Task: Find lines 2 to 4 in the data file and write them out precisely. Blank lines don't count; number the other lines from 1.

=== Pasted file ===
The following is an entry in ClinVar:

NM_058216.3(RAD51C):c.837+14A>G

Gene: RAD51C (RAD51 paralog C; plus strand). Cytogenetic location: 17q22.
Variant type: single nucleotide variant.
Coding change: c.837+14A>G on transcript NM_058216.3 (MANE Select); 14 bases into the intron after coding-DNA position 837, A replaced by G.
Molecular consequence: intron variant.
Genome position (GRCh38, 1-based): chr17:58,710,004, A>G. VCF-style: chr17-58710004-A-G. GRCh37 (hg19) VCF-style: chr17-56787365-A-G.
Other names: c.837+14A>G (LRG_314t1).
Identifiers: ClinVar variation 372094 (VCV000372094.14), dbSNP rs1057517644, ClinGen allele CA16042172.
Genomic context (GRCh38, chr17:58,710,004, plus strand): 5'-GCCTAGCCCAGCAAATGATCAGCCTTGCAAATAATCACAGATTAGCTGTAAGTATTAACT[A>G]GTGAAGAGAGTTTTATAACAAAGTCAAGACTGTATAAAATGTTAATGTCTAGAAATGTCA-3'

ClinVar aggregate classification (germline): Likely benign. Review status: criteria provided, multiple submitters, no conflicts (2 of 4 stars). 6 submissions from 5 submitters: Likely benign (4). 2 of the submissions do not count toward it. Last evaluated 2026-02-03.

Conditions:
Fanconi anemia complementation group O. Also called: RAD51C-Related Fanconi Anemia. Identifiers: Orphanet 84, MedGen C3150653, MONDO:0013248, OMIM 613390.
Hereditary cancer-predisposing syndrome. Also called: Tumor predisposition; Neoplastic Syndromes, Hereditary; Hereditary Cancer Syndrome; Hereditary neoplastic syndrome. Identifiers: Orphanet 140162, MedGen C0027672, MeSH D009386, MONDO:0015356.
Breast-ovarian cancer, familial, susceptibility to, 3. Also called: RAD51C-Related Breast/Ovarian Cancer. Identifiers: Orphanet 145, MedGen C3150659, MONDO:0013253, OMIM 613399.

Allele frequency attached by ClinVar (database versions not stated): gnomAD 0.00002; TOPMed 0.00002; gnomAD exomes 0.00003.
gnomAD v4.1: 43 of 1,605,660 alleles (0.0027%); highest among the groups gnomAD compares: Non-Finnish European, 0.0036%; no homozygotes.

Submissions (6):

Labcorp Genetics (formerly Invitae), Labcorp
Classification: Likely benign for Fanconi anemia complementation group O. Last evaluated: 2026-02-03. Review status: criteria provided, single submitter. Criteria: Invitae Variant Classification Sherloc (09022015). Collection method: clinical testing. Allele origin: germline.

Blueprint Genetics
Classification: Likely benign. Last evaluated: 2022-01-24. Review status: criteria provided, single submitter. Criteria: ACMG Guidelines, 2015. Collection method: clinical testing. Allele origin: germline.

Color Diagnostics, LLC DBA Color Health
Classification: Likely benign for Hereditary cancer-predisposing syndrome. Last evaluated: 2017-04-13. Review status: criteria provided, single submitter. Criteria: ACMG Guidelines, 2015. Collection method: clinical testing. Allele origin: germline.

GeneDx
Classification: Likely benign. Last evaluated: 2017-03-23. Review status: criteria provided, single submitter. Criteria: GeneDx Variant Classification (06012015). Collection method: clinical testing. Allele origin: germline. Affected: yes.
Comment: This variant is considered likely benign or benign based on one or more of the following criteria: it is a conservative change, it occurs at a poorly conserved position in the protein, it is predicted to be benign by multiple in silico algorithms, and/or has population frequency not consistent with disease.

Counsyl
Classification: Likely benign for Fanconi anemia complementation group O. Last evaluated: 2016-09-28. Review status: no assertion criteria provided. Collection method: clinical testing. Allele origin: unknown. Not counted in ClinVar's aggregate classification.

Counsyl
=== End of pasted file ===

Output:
NM_058216.3(RAD51C):c.837+14A>G

Gene: RAD51C (RAD51 paralog C; plus strand). Cytogenetic location: 17q22.
Variant type: single nucleotide variant.